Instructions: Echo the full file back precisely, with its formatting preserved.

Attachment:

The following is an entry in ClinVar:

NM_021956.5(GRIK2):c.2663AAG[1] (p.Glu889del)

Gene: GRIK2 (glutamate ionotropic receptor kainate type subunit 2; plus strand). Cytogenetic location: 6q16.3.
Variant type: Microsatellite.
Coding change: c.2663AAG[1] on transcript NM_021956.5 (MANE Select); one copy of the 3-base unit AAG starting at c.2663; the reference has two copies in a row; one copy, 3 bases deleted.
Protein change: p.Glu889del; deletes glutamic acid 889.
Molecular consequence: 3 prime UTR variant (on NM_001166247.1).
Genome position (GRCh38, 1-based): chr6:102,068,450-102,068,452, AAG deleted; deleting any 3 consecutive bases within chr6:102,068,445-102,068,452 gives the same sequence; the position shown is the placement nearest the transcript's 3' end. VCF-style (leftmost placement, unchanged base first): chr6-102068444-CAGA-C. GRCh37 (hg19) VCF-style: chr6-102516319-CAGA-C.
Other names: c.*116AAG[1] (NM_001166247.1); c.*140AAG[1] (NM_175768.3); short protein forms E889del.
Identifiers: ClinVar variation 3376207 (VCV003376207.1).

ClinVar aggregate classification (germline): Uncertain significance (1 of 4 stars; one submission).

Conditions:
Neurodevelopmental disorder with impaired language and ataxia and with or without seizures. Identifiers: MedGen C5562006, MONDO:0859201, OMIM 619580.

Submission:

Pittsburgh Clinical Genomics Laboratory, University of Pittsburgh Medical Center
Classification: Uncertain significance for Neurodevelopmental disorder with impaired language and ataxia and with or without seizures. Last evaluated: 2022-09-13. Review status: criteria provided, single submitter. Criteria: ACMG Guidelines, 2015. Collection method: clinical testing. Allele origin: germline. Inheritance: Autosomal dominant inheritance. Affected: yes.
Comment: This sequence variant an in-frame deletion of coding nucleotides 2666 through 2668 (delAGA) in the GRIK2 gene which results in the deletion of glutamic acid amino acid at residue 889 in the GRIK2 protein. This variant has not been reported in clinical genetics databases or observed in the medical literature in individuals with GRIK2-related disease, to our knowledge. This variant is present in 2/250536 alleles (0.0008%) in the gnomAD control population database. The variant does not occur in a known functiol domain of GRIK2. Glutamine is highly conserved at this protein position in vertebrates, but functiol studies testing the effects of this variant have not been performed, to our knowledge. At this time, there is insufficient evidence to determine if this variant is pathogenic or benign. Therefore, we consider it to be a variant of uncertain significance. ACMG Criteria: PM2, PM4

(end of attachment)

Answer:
The following is an entry in ClinVar:

NM_021956.5(GRIK2):c.2663AAG[1] (p.Glu889del)

Gene: GRIK2 (glutamate ionotropic receptor kainate type subunit 2; plus strand). Cytogenetic location: 6q16.3.
Variant type: Microsatellite.
Coding change: c.2663AAG[1] on transcript NM_021956.5 (MANE Select); one copy of the 3-base unit AAG starting at c.2663; the reference has two copies in a row; one copy, 3 bases deleted.
Protein change: p.Glu889del; deletes glutamic acid 889.
Molecular consequence: 3 prime UTR variant (on NM_001166247.1).
Genome position (GRCh38, 1-based): chr6:102,068,450-102,068,452, AAG deleted; deleting any 3 consecutive bases within chr6:102,068,445-102,068,452 gives the same sequence; the position shown is the placement nearest the transcript's 3' end. VCF-style (leftmost placement, unchanged base first): chr6-102068444-CAGA-C. GRCh37 (hg19) VCF-style: chr6-102516319-CAGA-C.
Other names: c.*116AAG[1] (NM_001166247.1); c.*140AAG[1] (NM_175768.3); short protein forms E889del.
Identifiers: ClinVar variation 3376207 (VCV003376207.1).

ClinVar aggregate classification (germline): Uncertain significance (1 of 4 stars; one submission).

Conditions:
Neurodevelopmental disorder with impaired language and ataxia and with or without seizures. Identifiers: MedGen C5562006, MONDO:0859201, OMIM 619580.

Submission:

Pittsburgh Clinical Genomics Laboratory, University of Pittsburgh Medical Center
Classification: Uncertain significance for Neurodevelopmental disorder with impaired language and ataxia and with or without seizures. Last evaluated: 2022-09-13. Review status: criteria provided, single submitter. Criteria: ACMG Guidelines, 2015. Collection method: clinical testing. Allele origin: germline. Inheritance: Autosomal dominant inheritance. Affected: yes.
Comment: This sequence variant an in-frame deletion of coding nucleotides 2666 through 2668 (delAGA) in the GRIK2 gene which results in the deletion of glutamic acid amino acid at residue 889 in the GRIK2 protein. This variant has not been reported in clinical genetics databases or observed in the medical literature in individuals with GRIK2-related disease, to our knowledge. This variant is present in 2/250536 alleles (0.0008%) in the gnomAD control population database. The variant does not occur in a known functiol domain of GRIK2. Glutamine is highly conserved at this protein position in vertebrates, but functiol studies testing the effects of this variant have not been performed, to our knowledge. At this time, there is insufficient evidence to determine if this variant is pathogenic or benign. Therefore, we consider it to be a variant of uncertain significance. ACMG Criteria: PM2, PM4